The authors consider a satellite-based detector positioned at a certain latitude and altitude above a planet’s surface. They then compute the conversion probability of high-frequency GWs hitting this detector in all directions. The probability depends strongly on where the detector is located and the direction it is pointing. This is because the length of the path over which the conversion can happen depends on both of these factors. A careful design for the orbit of the satellite to maximize the conversion probability is important for efficient and optimized detection.

Detection prospects

There are already instruments around both Earth and Jupiter that allow estimates of upper limits on the GW-photon conversion in their magnetospheres. This can be used to estimate limits on stochastic GW detection. In the analysis, the authors consider a stochastic background of gravitational waves that are isotropic (the same in every direction) and stationary.

In Earth’s magnetosphere, the authors use the Suzaku satellite, an X-ray astronomy satellite operating in low earth orbit. Recall that X-ray photons have frequencies of order order 10^{16} to 10^{19} hertz (much higher than LIGO-Virgo’s GW frequency limit of about 10^{4} hertz!). Around Jupiter, they consider Juno, the latest mission orbiting the planet with instruments designed to detect a wide range of photon frequencies. Observations from these spacecraft are used to place upper limits on the GWs. Figure 3 shows the limits on the GW strain as a function of frequency.

Figure 3: Red shading shows the projected upper limits on the GW strain set by satellites in low earth orbit. The two bottom lines, one solid and one dashed, correspond to more conservative and optimistic estimates for the orbit of the detector, respectively. Each band is estimated with a different type of electromagnetic radiation, according to frequency (bands I, II, IV, and IV correspond to infrared, UV-optic, X-ray, and gamma-ray, respectively). Band III is missing since the relevant backgrounds at that frequency are unknown. Orange bands show limits based on Juno observation of aurora emissions and UV spectra at Jupiter. The blue and green lines give predictions for possible backgrounds of high-frequency GWs from different sources. (Credit: Figure 3 of the paper)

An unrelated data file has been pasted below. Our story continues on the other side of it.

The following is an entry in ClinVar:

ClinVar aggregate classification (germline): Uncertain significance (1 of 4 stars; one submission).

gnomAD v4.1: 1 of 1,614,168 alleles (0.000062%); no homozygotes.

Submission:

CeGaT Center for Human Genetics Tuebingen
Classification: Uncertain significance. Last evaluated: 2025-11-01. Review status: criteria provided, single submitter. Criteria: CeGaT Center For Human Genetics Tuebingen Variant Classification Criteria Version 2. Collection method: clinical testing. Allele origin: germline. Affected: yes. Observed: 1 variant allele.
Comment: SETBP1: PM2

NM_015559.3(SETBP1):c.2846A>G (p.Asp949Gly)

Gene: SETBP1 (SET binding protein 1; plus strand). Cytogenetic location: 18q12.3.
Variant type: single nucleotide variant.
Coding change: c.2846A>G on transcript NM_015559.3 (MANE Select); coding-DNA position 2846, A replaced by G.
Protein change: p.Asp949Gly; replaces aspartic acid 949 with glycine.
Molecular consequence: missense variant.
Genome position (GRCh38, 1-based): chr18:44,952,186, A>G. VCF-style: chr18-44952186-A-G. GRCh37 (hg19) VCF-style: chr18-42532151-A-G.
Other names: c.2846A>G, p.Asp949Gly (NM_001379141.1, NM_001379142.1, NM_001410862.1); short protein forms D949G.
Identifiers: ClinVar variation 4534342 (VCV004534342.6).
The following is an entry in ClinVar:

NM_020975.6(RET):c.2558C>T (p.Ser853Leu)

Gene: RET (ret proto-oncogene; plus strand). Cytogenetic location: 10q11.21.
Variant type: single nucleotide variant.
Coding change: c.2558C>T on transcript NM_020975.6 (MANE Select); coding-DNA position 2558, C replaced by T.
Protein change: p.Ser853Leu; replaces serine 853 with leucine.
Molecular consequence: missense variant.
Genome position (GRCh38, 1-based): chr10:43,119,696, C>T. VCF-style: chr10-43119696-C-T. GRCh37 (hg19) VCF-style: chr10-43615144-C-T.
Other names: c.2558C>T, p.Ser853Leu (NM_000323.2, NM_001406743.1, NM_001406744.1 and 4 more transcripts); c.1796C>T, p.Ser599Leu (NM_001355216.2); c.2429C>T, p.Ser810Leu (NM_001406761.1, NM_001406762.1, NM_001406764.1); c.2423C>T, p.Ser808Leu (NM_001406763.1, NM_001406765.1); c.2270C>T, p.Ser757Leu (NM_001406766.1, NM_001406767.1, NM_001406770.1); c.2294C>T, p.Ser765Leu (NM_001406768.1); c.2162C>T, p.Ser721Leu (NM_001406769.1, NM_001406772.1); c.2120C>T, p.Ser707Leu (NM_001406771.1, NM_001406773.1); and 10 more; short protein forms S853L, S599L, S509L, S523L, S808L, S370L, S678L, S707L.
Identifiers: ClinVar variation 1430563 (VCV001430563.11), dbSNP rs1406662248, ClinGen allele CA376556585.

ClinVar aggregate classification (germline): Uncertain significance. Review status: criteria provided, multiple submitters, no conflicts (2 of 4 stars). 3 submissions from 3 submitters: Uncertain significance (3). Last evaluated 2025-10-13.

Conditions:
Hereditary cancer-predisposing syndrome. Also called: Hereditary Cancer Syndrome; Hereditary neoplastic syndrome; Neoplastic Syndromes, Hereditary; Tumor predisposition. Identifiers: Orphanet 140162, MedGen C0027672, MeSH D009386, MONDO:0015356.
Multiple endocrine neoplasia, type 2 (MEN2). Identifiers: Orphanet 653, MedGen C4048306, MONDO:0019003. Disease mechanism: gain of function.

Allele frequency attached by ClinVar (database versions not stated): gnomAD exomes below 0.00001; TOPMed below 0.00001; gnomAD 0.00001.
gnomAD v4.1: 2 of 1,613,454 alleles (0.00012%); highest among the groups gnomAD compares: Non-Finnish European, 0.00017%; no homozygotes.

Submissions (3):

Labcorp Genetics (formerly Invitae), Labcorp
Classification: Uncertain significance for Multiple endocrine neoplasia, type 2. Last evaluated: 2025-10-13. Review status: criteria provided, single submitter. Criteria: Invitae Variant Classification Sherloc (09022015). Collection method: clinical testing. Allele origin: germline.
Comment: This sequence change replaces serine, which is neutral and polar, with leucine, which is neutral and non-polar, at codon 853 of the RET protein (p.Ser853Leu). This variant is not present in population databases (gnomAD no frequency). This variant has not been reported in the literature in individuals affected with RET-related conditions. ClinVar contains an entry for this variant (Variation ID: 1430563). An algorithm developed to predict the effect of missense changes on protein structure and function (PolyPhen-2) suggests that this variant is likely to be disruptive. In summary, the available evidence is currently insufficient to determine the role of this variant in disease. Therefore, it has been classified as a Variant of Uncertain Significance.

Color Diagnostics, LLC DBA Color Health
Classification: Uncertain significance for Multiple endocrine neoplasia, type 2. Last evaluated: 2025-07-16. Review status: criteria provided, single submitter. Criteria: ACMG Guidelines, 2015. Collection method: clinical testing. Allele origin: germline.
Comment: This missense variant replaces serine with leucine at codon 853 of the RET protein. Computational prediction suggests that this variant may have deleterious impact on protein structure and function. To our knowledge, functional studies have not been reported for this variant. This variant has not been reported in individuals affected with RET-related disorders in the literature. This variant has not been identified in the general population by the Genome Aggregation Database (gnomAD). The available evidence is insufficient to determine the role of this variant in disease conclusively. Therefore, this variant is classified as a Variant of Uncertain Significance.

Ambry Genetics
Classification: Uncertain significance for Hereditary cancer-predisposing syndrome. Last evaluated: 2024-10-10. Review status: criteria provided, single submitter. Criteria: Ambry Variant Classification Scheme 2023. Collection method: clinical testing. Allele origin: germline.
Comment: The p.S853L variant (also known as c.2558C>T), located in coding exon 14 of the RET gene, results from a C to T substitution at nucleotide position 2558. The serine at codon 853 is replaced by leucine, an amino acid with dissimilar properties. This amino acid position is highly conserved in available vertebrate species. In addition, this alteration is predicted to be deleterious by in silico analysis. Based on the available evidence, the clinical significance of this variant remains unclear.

A challenging part of measuring this effect is the background noise. The fluxes of both the signal and background photons have angular and time dependence for a detector at any given orbit. To measure the photons converted from GWs, one has to subtract out the background photons– the contribution that doesn’t come from the inverse Gertsenshtein effect. Around Earth, there are many complex processes to model and account for over a wide range of frequencies, such as the cosmic background (with frequency-dependent reflectance in the atmosphere), atmospheric thermal emission in the infrared band, and Ozone absorption of background light.

New detection method?

Today’s paper proposes a novel method for detecting high-frequency (stochastic) GWs traveling through planetary magnetospheres. This method has the potential to cover the full frequency band of electromagnetic signals in observational astronomy, which includes the possibility of detecting gravitational waves at high frequencies. The authors provide a proof-of-concept for this method and propose next steps that include: exploring ways to orientate the detector for higher conversion probability and reduced background, and performing dedicated studies to Jupiter and even the Sun, which both have stronger magnetic fields and larger effective GW-photon conversion regions than Earth.

Astrobite edited by Junellie Gonzalez Quiles

Featured image credit: NASA (modified by author)

About Emma Clarke

I am a 4th year physics PhD student at Carnegie Mellon University. My research focuses on gravitational waves from the early universe, in particular signals from MHD turbulence at phase transitions. Outside of the office, I can be found figure skating, practicing Ashtanga, reading, writing fiction, and baking.